In 1984, there were more than 400,000 Antarctic petrels in the bird mountain. By 2020, the population had shrunk to less than 100,000. This year there were none.
Joanna Sulich stands in the middle of the steep cliffs on Svarthamaren in Antarctica.
There should now be thousands of Antarctic patrols around her. It is breeding season, but there is not a single bird.
No Antarctic Petrel. Only a few snow trolls and almost no sørjoar, which also nest here.
This has never happened before. Svarthamaren is known for having the largest colony of Antarctic petrels in the world.
The last died
Joanna Sulich is a biologist and research technician from the Norwegian Polar Institute, and is the leader for the fieldwork at Svarthamaren this season.
“Up here we see what are the nesting sites of thousands of nesting petrels. Now there is no one here. It’s strange, it’s completely extraordinary,” says Sulich.
There were still signs of life when she and the others arrive on the camp: “In the whole colony we found four animals. But when the storm had calmed down, they too were dead.”
Svarthamaren is located in the Norwegian area Dronning Maud Land, 200 kilometers from the Southern Ocean.
Since 1992, the Norwegian Polar Institute has had a small field station Tor (1625 masl) here. Tor is the base for the long-term investigation and monitoring of the seabird populations on Svarthamaren.
Researcher and biologist Sébastien Descamps is the project leader for bird research at Svarthamaren.
He recalls: “It was simply shocking. Totally unexpected. It was hard to believe it could be true. We have had bad seasons before as well, and the population has declined. But we have never experienced such an extreme situation before.”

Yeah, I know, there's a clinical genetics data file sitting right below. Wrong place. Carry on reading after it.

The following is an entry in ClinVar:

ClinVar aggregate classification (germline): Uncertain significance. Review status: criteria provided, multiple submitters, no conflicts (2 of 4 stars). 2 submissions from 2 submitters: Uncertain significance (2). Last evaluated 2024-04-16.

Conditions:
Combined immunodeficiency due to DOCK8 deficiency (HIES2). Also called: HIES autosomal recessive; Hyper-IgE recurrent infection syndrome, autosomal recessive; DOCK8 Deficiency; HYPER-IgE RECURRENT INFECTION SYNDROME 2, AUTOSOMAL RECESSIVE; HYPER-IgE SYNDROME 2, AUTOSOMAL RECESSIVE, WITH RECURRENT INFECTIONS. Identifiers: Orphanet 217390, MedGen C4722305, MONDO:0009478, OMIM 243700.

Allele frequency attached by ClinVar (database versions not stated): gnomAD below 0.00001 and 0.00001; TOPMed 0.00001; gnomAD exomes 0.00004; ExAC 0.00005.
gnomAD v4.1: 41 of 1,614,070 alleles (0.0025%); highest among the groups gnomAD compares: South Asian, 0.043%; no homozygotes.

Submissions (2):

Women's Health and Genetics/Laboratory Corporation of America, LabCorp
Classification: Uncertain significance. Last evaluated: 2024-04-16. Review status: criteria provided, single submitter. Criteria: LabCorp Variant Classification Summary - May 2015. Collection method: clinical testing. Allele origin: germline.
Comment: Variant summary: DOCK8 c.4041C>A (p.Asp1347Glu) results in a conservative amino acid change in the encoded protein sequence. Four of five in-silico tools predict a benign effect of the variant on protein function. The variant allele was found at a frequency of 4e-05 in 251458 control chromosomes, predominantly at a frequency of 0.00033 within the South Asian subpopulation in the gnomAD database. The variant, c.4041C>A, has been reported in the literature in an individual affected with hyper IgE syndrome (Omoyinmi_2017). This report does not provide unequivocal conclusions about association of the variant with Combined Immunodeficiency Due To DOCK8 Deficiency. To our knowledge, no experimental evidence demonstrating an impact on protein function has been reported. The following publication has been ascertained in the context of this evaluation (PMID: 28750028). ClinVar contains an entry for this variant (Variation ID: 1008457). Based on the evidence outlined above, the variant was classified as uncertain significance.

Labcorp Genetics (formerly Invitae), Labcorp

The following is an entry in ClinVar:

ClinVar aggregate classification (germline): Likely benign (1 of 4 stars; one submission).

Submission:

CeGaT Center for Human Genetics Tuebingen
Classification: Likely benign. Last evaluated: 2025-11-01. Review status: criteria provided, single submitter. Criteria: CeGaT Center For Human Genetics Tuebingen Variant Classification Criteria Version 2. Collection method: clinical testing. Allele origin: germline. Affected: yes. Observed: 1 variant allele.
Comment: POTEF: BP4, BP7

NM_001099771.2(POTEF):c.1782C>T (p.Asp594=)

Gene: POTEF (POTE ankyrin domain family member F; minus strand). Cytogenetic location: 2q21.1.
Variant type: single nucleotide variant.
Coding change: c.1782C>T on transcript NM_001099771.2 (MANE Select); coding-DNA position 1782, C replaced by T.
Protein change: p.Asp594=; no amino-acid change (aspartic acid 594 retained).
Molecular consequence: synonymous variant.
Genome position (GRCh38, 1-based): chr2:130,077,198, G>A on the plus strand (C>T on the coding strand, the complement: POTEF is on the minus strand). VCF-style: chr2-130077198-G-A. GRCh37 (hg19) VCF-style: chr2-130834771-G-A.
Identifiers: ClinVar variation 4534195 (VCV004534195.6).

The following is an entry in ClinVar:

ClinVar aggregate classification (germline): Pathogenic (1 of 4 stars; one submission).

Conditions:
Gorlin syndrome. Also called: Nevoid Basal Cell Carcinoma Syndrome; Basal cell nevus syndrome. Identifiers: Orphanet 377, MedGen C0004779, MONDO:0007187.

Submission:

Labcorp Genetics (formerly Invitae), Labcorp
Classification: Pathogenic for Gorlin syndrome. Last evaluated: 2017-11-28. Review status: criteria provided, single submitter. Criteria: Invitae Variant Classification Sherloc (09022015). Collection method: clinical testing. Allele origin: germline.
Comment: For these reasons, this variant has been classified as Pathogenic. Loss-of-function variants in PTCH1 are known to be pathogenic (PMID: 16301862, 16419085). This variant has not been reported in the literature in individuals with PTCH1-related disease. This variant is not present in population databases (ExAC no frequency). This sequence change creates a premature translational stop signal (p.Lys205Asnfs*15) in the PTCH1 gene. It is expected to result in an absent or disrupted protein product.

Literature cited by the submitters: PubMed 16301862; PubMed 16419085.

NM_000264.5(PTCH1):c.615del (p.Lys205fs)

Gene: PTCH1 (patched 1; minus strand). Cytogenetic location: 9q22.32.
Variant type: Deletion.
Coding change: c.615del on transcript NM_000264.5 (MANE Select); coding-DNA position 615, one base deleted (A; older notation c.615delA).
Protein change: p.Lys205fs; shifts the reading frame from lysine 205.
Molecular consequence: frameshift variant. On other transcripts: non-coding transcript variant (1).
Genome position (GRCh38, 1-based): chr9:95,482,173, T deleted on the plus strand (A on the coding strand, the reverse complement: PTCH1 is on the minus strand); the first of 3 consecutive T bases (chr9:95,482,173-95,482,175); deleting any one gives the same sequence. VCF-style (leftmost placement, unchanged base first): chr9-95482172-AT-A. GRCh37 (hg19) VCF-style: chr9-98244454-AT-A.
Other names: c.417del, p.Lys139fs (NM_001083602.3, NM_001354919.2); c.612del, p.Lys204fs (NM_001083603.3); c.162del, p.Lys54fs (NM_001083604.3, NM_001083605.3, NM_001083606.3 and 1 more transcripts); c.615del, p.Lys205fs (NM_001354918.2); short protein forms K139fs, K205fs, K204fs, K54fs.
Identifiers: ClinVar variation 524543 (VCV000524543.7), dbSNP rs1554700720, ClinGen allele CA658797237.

He says that the population has varied between 18,000 and around 40,000 pairs in recent years. A similar number of chicks have seen the light of day in the nest on Svarthamaren. He was expecting something similar this year.
Extreme weather and poor access to food
Antarctic petrel feeds on krill and fish.
Researchers think: “the birds came to their nesting places, as usual. They always return to the same nest as the year before. But due to severe weather, they weren’t able to stay, and returned to the Southern Ocean.”
Although living in harsch conditions, “the birds were already stressed because they have not found enough food out at sea. Therefore, they couldn’t cope with the extreme weather. The reason for their disappearance is thus twofold: Severe storms combined with poor access to food.”
Descamps believes that what has happened is a strong signal that something serious is about to happen out in the Southern Ocean: “The bird disappearance is a ringing bell.”
“The birds tell us something important about the state of health of the marine ecosystem. This is an alarm clock. We see that something is seriously wrong. We must try to understand what is happening there, intensify research both on land and at sea.”
Descamps’ however says it is difficult to say whether what is happening to the Antarctic petrel can be linked directly to climate change.
“In Antarctica there are large variations, in some places the sea ice increases, in other places it decreases, the sea temperature rises in some places but not as much everywhere. I cannot see that there are changes in sea ice or temperature in the Southern Ocean in the last 15 years that can easily be linked to climate change. We need several years to find out the long-term trends.”
In 2020, there were around 100,000 nesting Antarctic petrels on Svarthamaren. None this year. Sébastien Descamps believes that some have died, but that most of them are out in the Southern Ocean, and fly over a large area in search for food. Or maybe they are all dead! [NRK]